Frequently Asked Questions

Q. What does Sutro Tower do?
Eleven television stations, four FM radio stations and 20 wireless and mobile communications users (i.e. law enforcement agencies, taxi cabs, school buses, wireless internet, etc.) rely on Sutro Tower™ antennas to transmit signals over the air to the entire Bay Area.

Q. Why is Sutro Tower Necessary?
Over the air television reception is still used by more than 1 million people in the Bay Area who do not pay to subscribe to cable or satellite television. Over the air television and radio also provide critical local news sources during emergencies even if cable lines are down. New wireless and mobile technologies also are supported by Sutro Tower.

Q. Can Sutro Tower antennas be located elsewhere?
No. In the recently completed Environmental Impact Report, other locations were studied and found to be inadequate to serve the needs of the entire area population.

Q. Are Sutro Tower transmissions regulated?
The Federal Communications Commission (FCC) has authority over all forms of over the air transmissions. Stations must adhere to strict safety and signal clarity regulations regarding power levels, transmission frequencies and public radio frequency radiation exposure.

Q. Are Sutro Tower transmissions dangerous?
No. The radio frequency radiation exposure limits set by the FCC are 50 times lower than any level found by numerous scientific studies to have any negative effect on health. The radiation from Sutro Tower is 6% of the FCC limit at the point of maximum exposure under normal conditions. Even under unusual conditions when auxiliary antennas located lower on the tower are used, the maximum radiation level is less than 15% of the standard. Other locations throughout the area have an even lower exposure level. The levels in areas surrounding the tower are regularly measured by a licensed independent consulting engineer to insure the levels are within these limits.

Q. Does the City and County of San Francisco have any authority over Sutro Tower?
Yes. The City and County has authority over structural integrity to insure public safety in the event of earthquakes or severe storms. When the tower was originally built the City approved a Conditional Use Permit to allow the tower to be built in a residential neighborhood. The terms and conditions of this permit limit the tower to specific wireless communications uses. These terms and conditions are enforced by the San Francisco Planning Commission and the Department of Building Inspection by requiring a building permit for any addition or alteration to the tower facilities.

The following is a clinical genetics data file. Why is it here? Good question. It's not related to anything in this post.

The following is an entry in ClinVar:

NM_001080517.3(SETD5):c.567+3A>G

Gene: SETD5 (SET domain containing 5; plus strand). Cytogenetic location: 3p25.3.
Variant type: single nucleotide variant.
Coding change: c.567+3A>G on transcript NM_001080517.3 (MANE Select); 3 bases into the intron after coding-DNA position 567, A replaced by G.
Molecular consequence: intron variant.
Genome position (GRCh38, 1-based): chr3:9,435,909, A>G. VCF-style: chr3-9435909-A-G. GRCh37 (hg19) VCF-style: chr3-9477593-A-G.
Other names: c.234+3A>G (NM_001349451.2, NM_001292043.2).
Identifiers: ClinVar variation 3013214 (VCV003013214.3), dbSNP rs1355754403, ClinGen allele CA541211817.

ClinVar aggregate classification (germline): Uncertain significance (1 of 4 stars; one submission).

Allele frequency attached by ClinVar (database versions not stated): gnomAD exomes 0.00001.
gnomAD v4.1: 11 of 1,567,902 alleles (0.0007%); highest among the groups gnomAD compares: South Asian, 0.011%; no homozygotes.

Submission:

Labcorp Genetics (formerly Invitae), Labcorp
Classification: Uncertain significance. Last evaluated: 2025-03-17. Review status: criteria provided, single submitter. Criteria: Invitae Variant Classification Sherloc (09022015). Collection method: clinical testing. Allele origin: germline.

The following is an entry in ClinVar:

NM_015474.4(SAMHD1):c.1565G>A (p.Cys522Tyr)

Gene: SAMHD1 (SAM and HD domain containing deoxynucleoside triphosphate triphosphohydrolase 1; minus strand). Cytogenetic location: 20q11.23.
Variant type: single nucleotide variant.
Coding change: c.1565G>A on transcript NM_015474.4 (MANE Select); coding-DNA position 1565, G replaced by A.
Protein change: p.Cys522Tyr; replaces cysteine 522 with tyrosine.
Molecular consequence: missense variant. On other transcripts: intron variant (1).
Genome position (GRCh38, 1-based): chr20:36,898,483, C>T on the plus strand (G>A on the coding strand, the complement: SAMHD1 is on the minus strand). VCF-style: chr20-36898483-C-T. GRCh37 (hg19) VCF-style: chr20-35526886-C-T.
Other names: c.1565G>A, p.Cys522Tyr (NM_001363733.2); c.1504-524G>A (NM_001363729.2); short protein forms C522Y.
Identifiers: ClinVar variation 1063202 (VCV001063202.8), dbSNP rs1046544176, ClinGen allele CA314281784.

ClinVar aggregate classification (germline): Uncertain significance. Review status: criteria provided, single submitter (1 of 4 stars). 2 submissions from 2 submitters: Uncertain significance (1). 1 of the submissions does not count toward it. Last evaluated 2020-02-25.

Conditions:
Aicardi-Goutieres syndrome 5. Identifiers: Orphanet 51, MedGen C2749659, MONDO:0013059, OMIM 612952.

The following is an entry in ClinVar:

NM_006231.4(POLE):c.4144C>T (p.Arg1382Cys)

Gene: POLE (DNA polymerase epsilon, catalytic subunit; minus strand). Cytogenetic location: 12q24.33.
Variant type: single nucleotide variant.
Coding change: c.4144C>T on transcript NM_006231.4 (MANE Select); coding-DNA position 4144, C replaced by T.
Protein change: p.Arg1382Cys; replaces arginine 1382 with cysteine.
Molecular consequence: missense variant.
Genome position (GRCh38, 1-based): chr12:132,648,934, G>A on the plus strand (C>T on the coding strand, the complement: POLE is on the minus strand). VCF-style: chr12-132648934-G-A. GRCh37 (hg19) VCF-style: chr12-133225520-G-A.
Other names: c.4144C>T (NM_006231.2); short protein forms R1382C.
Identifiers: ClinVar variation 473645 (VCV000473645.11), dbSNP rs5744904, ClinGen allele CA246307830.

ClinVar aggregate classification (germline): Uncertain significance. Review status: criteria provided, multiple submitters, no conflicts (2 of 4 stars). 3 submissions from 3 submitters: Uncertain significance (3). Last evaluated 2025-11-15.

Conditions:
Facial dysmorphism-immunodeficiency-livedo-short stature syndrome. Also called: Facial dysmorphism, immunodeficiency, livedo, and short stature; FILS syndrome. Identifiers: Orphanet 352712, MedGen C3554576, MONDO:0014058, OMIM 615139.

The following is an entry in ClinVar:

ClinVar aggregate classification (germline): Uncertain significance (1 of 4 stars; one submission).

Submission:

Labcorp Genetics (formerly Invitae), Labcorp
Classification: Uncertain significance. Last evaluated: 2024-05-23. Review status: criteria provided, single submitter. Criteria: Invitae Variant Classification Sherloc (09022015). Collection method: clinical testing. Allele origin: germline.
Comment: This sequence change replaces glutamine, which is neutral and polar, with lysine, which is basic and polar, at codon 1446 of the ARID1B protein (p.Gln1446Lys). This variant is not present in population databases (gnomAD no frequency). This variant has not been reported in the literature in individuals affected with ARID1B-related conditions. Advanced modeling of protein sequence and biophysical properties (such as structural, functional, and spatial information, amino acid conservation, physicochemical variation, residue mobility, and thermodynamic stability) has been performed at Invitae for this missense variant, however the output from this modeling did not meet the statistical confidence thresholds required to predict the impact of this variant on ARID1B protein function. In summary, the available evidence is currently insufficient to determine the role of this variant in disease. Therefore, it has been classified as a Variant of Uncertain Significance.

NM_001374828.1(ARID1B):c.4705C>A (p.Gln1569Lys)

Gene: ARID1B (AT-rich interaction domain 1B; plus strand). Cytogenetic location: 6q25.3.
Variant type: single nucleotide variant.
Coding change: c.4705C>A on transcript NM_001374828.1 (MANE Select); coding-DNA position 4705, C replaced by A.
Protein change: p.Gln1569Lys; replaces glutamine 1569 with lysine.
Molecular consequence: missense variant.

Q. Does the public have the ability to review and comment on Sutro Tower plans?
Yes. Whenever an application for a building permit is filed, the Planning Commission holds a public hearing where anyone can comment in person or in writing.

Q. Is the tower safe during a major earthquake?
Yes. Exhaustive structural studies have determined that the tower will withstand an earthquake at least as severe as the 1906 event. In fact, it will withstand what engineers believe is the maximum energy able to be caused by any event in the San Andreas Fault. One-third of the tower undergoes a detailed inspection each year by an independent testing laboratory approved by the City, including plates, bolts, welds, trusses, concrete and all other components. Remediation of instances of wear or rust result in like-new condition every three years. Sutro Tower has undergone several structural reinforcing projects over the years to maintain its structural integrity as engineers learn more and more about seismic events.

Top Ten
Tower Facts

1. Sutro Tower is 977 feet high, with a base elevation of 834 feet, so its highest antennas are 1,811 feet above sea level.

2. The Tower’s three legs are embedded in 15 million pounds of cement.

3. The Tower is made of 3.5 million pounds of steel.

4. The Tower opened on July 4, 1973.

5. From 1949 to 1973 there was a 588-foot tower nearby, but it did not provide a clear television signal to many parts of the Bay Area.

6. A two-person cage elevator takes workers up the Tower.

7. Emissions from the Tower are measured regularly at 200 nearby locations, and have never reached or exceeded safety standards for radio transmission.

8. Independent engineers inspect the Tower regularly to ensure safety.

9. The Tower’s colors are white and “aviation red”.

10. The Tower is not open to the public.